How would you define reconciliation? I should be more specific than that: How do you define racial reconciliation?

I don’t have a specific definition for racial reconciliation. But let me tell you this: I was at a conference some time ago with Christian reconciliation leaders from all over the country. I was astounded at that conference to discover that none of us had a common definition of reconciliation. Not one. And it is very difficult to pursue something that you cannot define. I wrote my previous book, Roadmap to Reconciliation, to address what reconciliation is, what I mean by it, and the process that gets us there.

My definition of reconciliation is this: Reconciliation is the ongoing spiritual process that involves forgiveness, repentance, and justice, that transforms broken relationships and systems to reflect God’s original intention for all creation to flourish. Period.

When it comes to race, I talk about systemic and relational. So, racial reconciliation is inherent in this restoration, repentance, forgiveness, and justice that addresses the relational breaches that have been focused on racial injustice. We can’t say, “Hey I’m just going to look at systems and not look at the racial implication of those systems.” In this country — and around the world, if the truth be told — this notion of a hierarchy of human difference has caused race to be a constant part of this work for reconciliation.

It’s interesting that you have a broad definition of reconciliation that obviously applies to addressing racial disparities but can also be applied to addressing other disparities that are caused by social constructs. Gender is one of these constructs too, right? Sexuality is another, and so on. Can your definition of reconciliation also be applied to class differences? How might you think about repairing the systems of exploitation that breed class inequality?

Yeah, I think when I talk about the end of that definition “so that all creation can flourish,” I mean that when we look at the various ways that life is diminished, that is not the intention of God. It is not the intention of God that certain people flourish and other people do not. It’s not God’s intention that human beings rape the earth and use all of the resources of the environment and kill it. Nothing of that reflects the heart of God. I believe flourishing and thriving is the aim of the creator God.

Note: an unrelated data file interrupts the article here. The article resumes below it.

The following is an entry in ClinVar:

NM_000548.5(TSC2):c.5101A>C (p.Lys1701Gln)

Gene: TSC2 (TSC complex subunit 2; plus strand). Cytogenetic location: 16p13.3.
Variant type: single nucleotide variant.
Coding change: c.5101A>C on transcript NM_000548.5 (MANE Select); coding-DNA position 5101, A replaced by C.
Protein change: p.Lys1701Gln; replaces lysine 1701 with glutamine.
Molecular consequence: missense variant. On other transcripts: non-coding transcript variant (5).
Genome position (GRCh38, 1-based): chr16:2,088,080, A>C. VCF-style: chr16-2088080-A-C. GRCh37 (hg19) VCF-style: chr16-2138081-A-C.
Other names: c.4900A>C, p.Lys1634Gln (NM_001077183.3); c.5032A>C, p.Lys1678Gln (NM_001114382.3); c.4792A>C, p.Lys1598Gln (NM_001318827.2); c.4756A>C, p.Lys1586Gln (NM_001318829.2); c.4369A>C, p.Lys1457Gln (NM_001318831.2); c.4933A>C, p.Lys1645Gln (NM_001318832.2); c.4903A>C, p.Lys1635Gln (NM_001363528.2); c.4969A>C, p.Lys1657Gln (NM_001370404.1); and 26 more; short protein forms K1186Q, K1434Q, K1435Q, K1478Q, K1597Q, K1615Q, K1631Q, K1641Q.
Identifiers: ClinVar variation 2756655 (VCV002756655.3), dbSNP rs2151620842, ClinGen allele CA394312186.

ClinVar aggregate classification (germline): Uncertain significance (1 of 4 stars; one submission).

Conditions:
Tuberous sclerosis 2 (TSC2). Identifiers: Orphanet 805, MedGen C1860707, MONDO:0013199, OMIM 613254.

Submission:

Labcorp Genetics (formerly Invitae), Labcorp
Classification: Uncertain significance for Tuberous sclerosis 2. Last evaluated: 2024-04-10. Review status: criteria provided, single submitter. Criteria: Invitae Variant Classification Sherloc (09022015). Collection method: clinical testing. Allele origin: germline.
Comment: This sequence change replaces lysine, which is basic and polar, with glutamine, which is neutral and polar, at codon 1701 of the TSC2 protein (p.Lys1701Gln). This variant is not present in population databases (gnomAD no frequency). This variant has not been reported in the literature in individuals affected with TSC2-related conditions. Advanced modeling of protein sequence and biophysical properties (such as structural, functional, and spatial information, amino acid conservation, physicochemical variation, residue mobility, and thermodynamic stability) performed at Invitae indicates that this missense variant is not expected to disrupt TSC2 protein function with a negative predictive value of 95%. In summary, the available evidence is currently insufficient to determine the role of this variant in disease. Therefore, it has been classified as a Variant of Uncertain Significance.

I’m coming at the question of racism, specifically racial difference, more so from a framework of the Black radical tradition. That tradition talks about the phenomenon of racism as something that’s deeply connected to capitalism. They talk about it as “racial capitalism” and argue that’s what’s breeding inequality. In that critique, both racism and the economy are being addressed. This framework begins with people like W.E.B. Du Bois and is represented currently by someone like Olúfẹ́mi O. Táíwò.

This really does raise the issue that we live in a racialized society. There’s no way that we can talk about social justice, capitalism, health care — there’s no system that hasn’t been infiltrated with this diabolical belief system in the hierarchy of human difference. We see it economically, politically — you name a system. This notion of who thrives and who does not, who’s in charge and who is not, is so interconnected that it’s hard to know where one starts and the other ends.

I want to say something I’ve never said aloud before: What we’re experiencing right now in the political system of the United States — democracy is really in the balance right now. I’ve been on this planet for a minute, and I’ve never seen it like this. The willingness to tear apart the very fabric of democracy has scared the heck out of me.

This started after Barack Obama was our president. It seems like the backlash of whiteness in response to someone of color being the President of the United States has put us in such a horrible position. I don’t even know how to describe it. I have never seen this much blatant injustice.

One thing that I always bring up to people, because I am part of the millennial generation that came to consciousness during Obama’s presidency, and then I’m also part of the generation who has been deeply impacted by the Black Lives Matter movement, is that the Black Lives Matter movement started during Obama.


During [Obama’s] presidency, many churches were promoting this shallow view of multiculturalism and racial reconciliation. But after Obama, it seems like some churches just started opting out of these conversations altogether. Why do you think that is?